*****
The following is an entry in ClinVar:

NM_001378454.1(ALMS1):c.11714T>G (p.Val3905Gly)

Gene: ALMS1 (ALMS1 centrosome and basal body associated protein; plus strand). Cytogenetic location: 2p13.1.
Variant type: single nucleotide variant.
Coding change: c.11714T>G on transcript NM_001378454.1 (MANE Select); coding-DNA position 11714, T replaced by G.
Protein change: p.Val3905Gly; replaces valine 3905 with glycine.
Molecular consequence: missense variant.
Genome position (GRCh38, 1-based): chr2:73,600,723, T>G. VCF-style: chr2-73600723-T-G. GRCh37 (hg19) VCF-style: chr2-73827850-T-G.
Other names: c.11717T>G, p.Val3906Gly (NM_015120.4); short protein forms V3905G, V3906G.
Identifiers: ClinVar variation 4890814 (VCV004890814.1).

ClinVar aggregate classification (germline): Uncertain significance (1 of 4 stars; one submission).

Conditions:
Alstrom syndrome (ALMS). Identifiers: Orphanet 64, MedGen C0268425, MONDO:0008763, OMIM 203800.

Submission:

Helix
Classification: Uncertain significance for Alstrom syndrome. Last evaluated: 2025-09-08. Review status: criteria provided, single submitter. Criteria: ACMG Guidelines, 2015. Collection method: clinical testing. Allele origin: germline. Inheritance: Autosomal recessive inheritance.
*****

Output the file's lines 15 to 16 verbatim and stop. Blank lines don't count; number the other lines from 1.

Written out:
Helix
Classification: Uncertain significance for Alstrom syndrome. Last evaluated: 2025-09-08. Review status: criteria provided, single submitter. Criteria: ACMG Guidelines, 2015. Collection method: clinical testing. Allele origin: germline. Inheritance: Autosomal recessive inheritance.